Tobin is the second US cleric to hold the post -- in 1969, Holy Cross Fr Edward Heston, an Ohio native, was named archbishop-secretary of the "Congregation for Religious," as it's still widely known. In the years since, the dicastery's last American in a superior-level post was then-Msgr Joseph Galante, who served as its #3 from 1987-92, when he was named an auxiliary bishop of San Antonio; a River City native, Galante currently heads South Jersey's 560,000-member diocese of Camden.

Professed in 1976 and ordained two years later, the archbishop-elect's early ministry was spent pastoring inner-city parishes in Detroit and Chicago. "Beyond fluent" in Spanish -- along with Italian, French, Portuguese and "dabbling" in several others -- the experience was said to have birthed a bond with the poor which, during his generalate, saw Tobin urge his 6,000 confreres to keep the care of the marginalized at the core of their work. Following his 1997 election in the footsteps of St Alphonsus, the new Secretary's regard among his colleagues was evidenced in Tobin's election as vice-president of the Union of Superiors General, the umbrella group for the heads of mens' communities, which brought him into close collaboration with the Curial Congregation he'll soon help lead.

A veteran of no less than five Synods of Bishops, after serving the maximum 12-year mandate at the helm of the Reds' Motherhouse on Via Merulana and handing over the community's reins at last year's General Chapter, in late May Tobin's enduring favor in Vatican circles was further underscored when he was named to oversee the professed mens' portion of the forthcoming Apostolic Visitation of the church in Ireland, which is reportedly slated to get underway come September.

Ultimately, though, the move is a clear commentary on the difficulties the Holy See has faced in carrying out another Visitation: the much-maligned investigation of the nation's 300-plus womens' institutes engaged in apostolic work in the world.

With the process now in the midst of site visits to selected communities and slated to wrap late next year, Tobin's appointment indicates a Vatican push for a smooth close to the years-long study by placing an American sensibility at the helm, all the more in the form of a choice well-known as "a pastor" who's earned high marks for working in a conciliatory, collegial style. In his new post, the archbishop-elect will serve as deputy to the womens' Visitation's chief advocate and overseer, Slovenian Cardinal Franc Rodé CM, who reached the retirement age of 75 last September.

Tobin becomes the second US religious named a major superior in the Curia within the last year; the other is Archbishop J. Augustine DiNoia OP, the longtime #3 to Cardinals Joseph Ratzinger and William Levada at the Congregation for the Doctrine of the Faith, who B16 tapped as Secretary of the Congregation for Divine Worship and the Discipline of the Sacraments last summer. As of this writing, plans for Tobin's ordination to the episcopacy remain to be determined -- normally, the archbishop-secretaries of the powerful nine congregations that oversee the church's internal life are raised to the episcopacy by their new boss at a rite in Rome.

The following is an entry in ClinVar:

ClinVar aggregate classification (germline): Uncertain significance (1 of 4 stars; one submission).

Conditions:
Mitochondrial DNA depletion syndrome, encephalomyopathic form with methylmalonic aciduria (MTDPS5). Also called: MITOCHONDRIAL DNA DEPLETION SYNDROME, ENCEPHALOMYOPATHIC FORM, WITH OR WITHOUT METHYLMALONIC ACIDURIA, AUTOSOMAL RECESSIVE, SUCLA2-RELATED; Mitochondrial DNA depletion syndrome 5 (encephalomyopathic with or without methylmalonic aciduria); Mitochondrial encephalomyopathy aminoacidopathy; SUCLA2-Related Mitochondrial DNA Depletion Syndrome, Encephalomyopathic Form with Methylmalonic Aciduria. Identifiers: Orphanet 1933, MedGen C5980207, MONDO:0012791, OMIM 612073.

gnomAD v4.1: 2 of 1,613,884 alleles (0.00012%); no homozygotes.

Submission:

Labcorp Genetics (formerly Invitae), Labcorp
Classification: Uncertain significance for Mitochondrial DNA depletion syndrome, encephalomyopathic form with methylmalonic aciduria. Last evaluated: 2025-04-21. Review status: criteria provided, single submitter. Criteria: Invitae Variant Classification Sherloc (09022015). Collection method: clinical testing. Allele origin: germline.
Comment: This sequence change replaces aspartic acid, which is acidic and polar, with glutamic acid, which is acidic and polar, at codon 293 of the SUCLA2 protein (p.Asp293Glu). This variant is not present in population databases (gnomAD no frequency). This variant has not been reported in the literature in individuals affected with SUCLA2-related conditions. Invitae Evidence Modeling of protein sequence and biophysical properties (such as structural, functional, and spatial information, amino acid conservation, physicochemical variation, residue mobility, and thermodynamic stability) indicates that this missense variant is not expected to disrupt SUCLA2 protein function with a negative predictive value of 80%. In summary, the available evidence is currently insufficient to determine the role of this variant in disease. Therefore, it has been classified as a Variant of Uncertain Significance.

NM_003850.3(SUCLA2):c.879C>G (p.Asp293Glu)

Lastly, especially given its confluence with the Vatican's "dead season" of August, the timing is conspicuous on two accounts: first, yesterday was the feast of the Redemptorist founder. Second, this week sees the annual assembly of the Conference of Major Superiors of Men -- the American church's leadership caucus of male religious -- which is meeting this year in Long Beach.

Tobin is en route to the CMSM gathering, where he was already slated to speak. Likewise of keen significance, the assembly's keynote will be given by the nation's senior male religious -- the president of the US Conference of Catholic Bishops, Cardinal Francis George of Chicago, an Oblate of Mary Immaculate.

PHOTOS: L'Osservatore Romano(1); Congregation of the Most Holy Redeemer(2)

Monday, August 2, 2010

Apparition of Our Lady of Ransom, 1218

This Scapular was given by the Blessed Virgin Mary to St. Peter Nolasco on Aug. 2, 1218, for the redemption of captive Christians. Our Lady's request was for the establishment of an order for  the ransoming of Christian slaves. King James II insisted that the shield of Aragon be placed on the scapular. 

Our Lady of Ransom is a Marian title commemorating the foundation of the Mercedarian religious order by St. Peter Nolasco in 1218. This name derives from the Spanish word for mercy:The complete name of this order is: the Order of the Blessed Virgin Mary of Mercy -- Ordine di Nostra Signora della.

St. Peter Nolasco founded the order in response to a request made by the Blessed Virgin during an apparition.  The Friars of this order took a special 4th vow to act as hostages, if necessary, to free Christian captives whose faith was in danger from the Moors. This was important at the time of the Crusades, but has since been adapted to changing historical circumstances. The Mercedarians in Barcelona once commemorated this apparition on the first Sunday after September 24. Our Lady of Ransom is the principal Patroness of Barcelona. In 1696, the feast of Our Lady of Ransom was placed on the calendar for the entire Latin Church to be celebrated on September 24. The name for the Marian commemoration on September 24 was changed to Our Lady of Mercy after Vatican II.